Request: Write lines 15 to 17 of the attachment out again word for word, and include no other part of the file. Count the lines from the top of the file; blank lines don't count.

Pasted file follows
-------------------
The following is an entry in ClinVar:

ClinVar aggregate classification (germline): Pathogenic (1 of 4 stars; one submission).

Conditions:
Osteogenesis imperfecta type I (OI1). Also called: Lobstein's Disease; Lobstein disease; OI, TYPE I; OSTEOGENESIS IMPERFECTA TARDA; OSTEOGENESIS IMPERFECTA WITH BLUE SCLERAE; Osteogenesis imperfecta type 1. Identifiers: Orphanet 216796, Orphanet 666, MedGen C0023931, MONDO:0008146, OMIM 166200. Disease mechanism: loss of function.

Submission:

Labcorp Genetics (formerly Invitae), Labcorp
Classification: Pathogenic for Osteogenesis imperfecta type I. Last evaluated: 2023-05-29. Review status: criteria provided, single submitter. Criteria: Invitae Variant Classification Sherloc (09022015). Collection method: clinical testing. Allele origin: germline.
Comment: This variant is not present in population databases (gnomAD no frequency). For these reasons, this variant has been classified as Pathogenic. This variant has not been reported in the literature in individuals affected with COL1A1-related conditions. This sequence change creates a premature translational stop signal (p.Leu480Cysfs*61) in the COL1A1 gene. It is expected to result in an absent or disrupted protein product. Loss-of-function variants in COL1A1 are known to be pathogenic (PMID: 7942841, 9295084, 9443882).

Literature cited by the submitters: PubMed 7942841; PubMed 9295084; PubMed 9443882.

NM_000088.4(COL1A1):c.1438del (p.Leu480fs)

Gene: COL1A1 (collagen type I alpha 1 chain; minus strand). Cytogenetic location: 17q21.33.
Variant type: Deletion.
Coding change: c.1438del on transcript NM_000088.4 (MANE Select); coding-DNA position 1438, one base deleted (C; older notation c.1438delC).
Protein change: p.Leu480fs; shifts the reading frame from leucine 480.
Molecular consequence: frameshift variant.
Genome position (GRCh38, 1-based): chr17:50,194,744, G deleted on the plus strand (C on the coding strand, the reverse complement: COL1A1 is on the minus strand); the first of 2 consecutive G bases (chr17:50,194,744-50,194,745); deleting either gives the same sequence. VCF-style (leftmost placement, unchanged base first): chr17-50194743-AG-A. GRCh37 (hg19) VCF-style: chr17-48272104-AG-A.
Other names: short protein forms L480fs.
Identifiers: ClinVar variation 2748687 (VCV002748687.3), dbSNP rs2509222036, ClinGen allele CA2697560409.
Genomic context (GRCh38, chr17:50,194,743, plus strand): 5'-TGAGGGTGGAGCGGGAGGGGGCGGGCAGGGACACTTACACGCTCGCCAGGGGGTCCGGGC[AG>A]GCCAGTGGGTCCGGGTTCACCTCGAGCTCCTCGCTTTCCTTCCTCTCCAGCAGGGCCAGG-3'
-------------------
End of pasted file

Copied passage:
Molecular consequence: frameshift variant.
Genome position (GRCh38, 1-based): chr17:50,194,744, G deleted on the plus strand (C on the coding strand, the reverse complement: COL1A1 is on the minus strand); the first of 2 consecutive G bases (chr17:50,194,744-50,194,745); deleting either gives the same sequence. VCF-style (leftmost placement, unchanged base first): chr17-50194743-AG-A. GRCh37 (hg19) VCF-style: chr17-48272104-AG-A.
Other names: short protein forms L480fs.